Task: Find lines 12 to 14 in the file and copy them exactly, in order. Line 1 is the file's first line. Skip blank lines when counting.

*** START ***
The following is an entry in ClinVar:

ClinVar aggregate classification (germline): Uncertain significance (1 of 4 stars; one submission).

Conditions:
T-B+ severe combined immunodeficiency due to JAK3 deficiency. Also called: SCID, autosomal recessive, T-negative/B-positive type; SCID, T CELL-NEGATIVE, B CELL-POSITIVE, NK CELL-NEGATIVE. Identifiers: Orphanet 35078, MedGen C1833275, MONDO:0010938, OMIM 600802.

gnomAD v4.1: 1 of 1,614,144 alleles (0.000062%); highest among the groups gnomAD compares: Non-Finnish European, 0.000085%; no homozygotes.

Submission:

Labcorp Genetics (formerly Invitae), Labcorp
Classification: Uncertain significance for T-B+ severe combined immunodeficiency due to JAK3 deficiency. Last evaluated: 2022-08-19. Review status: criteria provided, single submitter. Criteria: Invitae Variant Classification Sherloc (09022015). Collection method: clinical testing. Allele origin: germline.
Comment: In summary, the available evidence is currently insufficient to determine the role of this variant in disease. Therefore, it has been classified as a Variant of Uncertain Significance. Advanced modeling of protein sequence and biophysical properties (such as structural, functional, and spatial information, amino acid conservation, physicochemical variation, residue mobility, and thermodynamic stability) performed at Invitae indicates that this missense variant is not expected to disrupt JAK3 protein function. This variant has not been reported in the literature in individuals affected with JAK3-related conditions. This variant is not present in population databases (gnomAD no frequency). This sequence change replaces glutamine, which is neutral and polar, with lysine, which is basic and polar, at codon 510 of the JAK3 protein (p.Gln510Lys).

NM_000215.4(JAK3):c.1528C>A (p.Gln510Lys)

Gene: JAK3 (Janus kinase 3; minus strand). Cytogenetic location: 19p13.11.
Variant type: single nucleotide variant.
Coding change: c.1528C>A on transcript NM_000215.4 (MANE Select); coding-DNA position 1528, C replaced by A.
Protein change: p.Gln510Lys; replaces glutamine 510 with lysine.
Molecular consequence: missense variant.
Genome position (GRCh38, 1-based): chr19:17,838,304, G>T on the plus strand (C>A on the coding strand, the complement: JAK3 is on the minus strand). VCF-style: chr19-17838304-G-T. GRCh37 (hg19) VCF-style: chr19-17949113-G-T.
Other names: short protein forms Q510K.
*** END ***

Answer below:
Variant type: single nucleotide variant.
Coding change: c.1528C>A on transcript NM_000215.4 (MANE Select); coding-DNA position 1528, C replaced by A.
Protein change: p.Gln510Lys; replaces glutamine 510 with lysine.